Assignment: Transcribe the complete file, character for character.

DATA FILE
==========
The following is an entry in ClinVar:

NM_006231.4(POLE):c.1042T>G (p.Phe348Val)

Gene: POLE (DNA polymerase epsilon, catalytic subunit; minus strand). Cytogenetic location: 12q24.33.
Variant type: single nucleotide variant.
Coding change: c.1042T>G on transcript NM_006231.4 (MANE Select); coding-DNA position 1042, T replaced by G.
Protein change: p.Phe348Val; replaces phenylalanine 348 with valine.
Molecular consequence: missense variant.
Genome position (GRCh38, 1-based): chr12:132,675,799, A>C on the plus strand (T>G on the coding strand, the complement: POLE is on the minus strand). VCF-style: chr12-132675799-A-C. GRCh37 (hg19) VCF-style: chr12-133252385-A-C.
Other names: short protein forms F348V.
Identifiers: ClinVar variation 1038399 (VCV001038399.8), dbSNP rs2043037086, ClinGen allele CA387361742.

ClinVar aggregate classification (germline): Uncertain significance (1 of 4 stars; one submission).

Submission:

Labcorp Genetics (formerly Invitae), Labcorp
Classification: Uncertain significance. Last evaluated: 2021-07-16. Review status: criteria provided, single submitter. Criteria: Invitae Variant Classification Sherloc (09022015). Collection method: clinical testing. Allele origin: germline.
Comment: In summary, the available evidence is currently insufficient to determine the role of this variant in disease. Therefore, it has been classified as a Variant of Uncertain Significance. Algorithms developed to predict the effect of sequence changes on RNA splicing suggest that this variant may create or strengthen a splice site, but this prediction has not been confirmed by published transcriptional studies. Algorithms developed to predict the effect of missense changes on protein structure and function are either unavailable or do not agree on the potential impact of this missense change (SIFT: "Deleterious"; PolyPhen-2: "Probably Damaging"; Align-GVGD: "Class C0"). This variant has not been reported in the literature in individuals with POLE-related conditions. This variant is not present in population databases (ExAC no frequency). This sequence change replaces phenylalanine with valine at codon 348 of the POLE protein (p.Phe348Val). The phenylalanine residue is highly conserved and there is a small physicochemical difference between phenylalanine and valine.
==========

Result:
The following is an entry in ClinVar:

NM_006231.4(POLE):c.1042T>G (p.Phe348Val)

Gene: POLE (DNA polymerase epsilon, catalytic subunit; minus strand). Cytogenetic location: 12q24.33.
Variant type: single nucleotide variant.
Coding change: c.1042T>G on transcript NM_006231.4 (MANE Select); coding-DNA position 1042, T replaced by G.
Protein change: p.Phe348Val; replaces phenylalanine 348 with valine.
Molecular consequence: missense variant.
Genome position (GRCh38, 1-based): chr12:132,675,799, A>C on the plus strand (T>G on the coding strand, the complement: POLE is on the minus strand). VCF-style: chr12-132675799-A-C. GRCh37 (hg19) VCF-style: chr12-133252385-A-C.
Other names: short protein forms F348V.
Identifiers: ClinVar variation 1038399 (VCV001038399.8), dbSNP rs2043037086, ClinGen allele CA387361742.

ClinVar aggregate classification (germline): Uncertain significance (1 of 4 stars; one submission).

Submission:

Labcorp Genetics (formerly Invitae), Labcorp
Classification: Uncertain significance. Last evaluated: 2021-07-16. Review status: criteria provided, single submitter. Criteria: Invitae Variant Classification Sherloc (09022015). Collection method: clinical testing. Allele origin: germline.
Comment: In summary, the available evidence is currently insufficient to determine the role of this variant in disease. Therefore, it has been classified as a Variant of Uncertain Significance. Algorithms developed to predict the effect of sequence changes on RNA splicing suggest that this variant may create or strengthen a splice site, but this prediction has not been confirmed by published transcriptional studies. Algorithms developed to predict the effect of missense changes on protein structure and function are either unavailable or do not agree on the potential impact of this missense change (SIFT: "Deleterious"; PolyPhen-2: "Probably Damaging"; Align-GVGD: "Class C0"). This variant has not been reported in the literature in individuals with POLE-related conditions. This variant is not present in population databases (ExAC no frequency). This sequence change replaces phenylalanine with valine at codon 348 of the POLE protein (p.Phe348Val). The phenylalanine residue is highly conserved and there is a small physicochemical difference between phenylalanine and valine.